It’s a common rule of thumb to avoid modern colloquialisms in writing in order to give the prose a chance to be timeless and cross-cultural, but the reality is that all of writing is informed by the time we live in and the society around us. Our very approach to grammatical structures and narrative tenses gives away the modernity of our prose, whether we include colloquialisms or not. In terms of Immersion for the reader though, that doesn’t matter so much because it’s all about the illusion-of-immersion rather than accurate transference of perception.

    I believe the most important aspect is whether the reader understands what is happening and has a fair chance to figure out the ideas behind the story, whether that involves modern phrases or not. Immersion-wise though, in regards to fantasy, I believe it’s important to balance modern vocabulary with fantasy world-vocabulary, not going too far in one or the other. Personally, right now, I replace direct colloquialisms with similar world-based sayings, but I don’t avoid modern terminology either if it creates an easier read… then again, I don’t write Fantasy based on Historical/Mythical Earth in any regard, so there’s that… heh.

    Liked by 1 person

    • Language is always evolving, which gives it beauty and the ability to be dynamic. You’re right though in that it’s really up to the author to set the tone of the story. Some genre writers undergo such scrutiny for being “inaccurate” or scientifically unsound, but I believe that writing shouldn’t be so oppressively judged.

      But in regards to the example in the post, slang is almost always not appreciated — at least not by me. It makes the writing feel thoughtless and hurried. It’s like “he ran really fast” vs. “he sprinted.” I also definitely approve of using simpler language rather than immersion-heavy terminology, but can appreciate story-specific vocabulary… as long as it’s not overwhelming me from chapter one. Science fiction tends to do this a lot. I liken it to being introduced to a cast of 20+ characters within the first two chapters. Information overload!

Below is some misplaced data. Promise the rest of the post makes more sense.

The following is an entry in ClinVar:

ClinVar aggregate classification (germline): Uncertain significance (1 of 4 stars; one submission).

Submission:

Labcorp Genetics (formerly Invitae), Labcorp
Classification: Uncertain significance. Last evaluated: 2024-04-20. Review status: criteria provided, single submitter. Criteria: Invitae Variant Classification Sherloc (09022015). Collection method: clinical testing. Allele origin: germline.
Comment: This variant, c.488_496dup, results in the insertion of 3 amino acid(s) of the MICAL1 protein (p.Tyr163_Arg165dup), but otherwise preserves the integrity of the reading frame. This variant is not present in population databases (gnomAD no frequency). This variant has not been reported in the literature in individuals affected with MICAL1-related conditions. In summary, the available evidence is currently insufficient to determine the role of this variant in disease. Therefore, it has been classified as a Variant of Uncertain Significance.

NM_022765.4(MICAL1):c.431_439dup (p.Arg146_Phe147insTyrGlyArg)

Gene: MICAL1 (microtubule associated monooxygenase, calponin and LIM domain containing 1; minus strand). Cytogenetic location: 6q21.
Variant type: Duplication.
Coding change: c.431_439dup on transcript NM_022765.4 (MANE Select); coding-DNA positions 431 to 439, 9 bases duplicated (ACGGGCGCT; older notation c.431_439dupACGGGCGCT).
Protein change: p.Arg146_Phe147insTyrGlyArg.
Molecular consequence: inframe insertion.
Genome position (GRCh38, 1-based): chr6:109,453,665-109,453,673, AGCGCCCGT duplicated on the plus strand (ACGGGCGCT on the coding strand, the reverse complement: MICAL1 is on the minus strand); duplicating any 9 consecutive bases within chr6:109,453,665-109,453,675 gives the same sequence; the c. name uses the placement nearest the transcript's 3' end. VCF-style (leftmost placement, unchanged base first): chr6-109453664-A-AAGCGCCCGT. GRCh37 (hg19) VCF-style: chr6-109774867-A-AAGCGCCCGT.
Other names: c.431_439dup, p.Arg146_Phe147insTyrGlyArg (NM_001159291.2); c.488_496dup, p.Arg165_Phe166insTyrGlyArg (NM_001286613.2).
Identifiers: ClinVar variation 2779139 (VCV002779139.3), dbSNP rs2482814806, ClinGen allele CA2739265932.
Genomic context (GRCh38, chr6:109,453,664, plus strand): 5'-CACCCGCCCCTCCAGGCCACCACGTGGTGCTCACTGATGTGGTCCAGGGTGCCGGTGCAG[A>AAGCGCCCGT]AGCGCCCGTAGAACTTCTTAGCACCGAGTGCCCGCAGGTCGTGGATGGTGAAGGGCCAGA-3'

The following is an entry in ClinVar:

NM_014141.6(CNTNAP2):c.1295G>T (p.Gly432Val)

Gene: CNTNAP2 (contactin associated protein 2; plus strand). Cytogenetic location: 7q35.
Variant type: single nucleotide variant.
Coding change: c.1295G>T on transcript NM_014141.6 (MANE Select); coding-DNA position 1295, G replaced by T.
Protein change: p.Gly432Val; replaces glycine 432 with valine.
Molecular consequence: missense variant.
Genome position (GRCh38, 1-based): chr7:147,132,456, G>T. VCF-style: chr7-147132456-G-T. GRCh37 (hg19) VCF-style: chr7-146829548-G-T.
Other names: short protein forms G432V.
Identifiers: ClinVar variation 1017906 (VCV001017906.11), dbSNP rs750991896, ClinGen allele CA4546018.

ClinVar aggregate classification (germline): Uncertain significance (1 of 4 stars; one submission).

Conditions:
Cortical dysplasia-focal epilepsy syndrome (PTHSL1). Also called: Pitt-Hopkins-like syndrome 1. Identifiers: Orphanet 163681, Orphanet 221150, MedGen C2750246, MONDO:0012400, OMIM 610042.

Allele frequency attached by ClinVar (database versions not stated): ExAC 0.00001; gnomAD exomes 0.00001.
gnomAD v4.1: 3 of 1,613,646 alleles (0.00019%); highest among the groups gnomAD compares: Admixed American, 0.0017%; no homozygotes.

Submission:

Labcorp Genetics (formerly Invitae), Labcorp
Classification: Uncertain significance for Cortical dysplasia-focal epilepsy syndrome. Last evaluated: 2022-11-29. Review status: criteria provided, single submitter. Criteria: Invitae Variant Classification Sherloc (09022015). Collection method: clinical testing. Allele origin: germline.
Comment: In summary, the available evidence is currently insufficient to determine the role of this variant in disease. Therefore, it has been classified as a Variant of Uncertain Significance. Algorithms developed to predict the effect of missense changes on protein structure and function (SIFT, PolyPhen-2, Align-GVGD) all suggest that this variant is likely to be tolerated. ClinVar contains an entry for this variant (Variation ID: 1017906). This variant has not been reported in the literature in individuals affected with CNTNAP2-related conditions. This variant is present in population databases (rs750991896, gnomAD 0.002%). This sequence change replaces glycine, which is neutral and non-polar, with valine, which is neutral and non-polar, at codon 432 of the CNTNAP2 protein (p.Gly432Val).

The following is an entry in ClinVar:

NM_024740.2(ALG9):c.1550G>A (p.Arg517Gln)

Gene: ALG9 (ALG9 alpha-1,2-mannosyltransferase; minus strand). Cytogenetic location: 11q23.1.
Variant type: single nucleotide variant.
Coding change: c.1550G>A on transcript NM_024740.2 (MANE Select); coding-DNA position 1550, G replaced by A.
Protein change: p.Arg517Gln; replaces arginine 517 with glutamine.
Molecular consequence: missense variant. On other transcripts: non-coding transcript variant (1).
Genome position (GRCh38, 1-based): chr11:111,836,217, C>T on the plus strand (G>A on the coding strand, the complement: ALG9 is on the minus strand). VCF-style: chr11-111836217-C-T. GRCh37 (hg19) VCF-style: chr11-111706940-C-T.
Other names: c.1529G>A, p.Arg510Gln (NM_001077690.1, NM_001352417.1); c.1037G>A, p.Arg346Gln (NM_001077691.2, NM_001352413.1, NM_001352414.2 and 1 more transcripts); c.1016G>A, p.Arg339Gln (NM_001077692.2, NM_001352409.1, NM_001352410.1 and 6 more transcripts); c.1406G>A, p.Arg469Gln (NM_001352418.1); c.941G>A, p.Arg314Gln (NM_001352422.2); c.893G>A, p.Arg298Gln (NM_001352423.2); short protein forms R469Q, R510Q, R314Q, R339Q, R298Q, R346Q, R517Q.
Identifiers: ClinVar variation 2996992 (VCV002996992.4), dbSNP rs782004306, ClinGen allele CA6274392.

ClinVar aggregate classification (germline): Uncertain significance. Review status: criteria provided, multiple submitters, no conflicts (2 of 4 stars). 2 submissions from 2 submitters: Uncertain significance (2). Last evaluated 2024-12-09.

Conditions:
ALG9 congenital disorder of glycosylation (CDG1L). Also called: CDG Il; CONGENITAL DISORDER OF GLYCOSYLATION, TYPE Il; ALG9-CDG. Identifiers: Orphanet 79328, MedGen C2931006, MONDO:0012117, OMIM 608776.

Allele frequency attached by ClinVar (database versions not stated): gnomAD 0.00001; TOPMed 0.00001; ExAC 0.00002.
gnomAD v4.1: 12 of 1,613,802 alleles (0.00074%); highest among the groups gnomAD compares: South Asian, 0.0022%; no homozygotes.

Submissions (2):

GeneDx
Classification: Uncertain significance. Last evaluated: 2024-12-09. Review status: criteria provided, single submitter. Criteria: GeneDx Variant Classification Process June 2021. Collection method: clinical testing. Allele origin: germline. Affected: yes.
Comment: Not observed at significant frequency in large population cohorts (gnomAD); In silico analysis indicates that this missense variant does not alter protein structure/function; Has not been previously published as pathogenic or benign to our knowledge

I don’t know if you’ve read the Xanth series, but Anthony tends to write in a very satirical and sardonic manner to the point where it becomes a comedy. So it’s really up to the author to determine the tone of their story.

      Thanks for such a great analysis!

      Liked by 1 person

      • I haven’t read the Xanth series, but I’ll have to check it out sometime. :3 I like the “he ran really fast” vs. “he sprinted” comparison, yeah, I’d say that’s a good boundary for when slang might go too far in fiction writing. Thanks for the post, it was an interesting topic to consider beyond my own choices as a writer.

        Liked by 1 person

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  5. One of the reasons my worldbuilding tends to be slow going is because I get stuck in trying to make up colloquialism for my characters to use, while also trying to keep them recognizable enough for readers to understand. (Aka avoid the reason I never tried to read A Clockwork Orange.)

    Liked by 2 people

    • Clockwork Orange — what a fantastic book! But it was definitely a struggle initially to try and learn their vocabulary. I always end up inferring what the words mean rather than flipping back and forth. Simpler is better, even a change in one letter can make something its own.

      Worldbuilding is fun, but it definitely has its difficulties.

      Liked by 2 people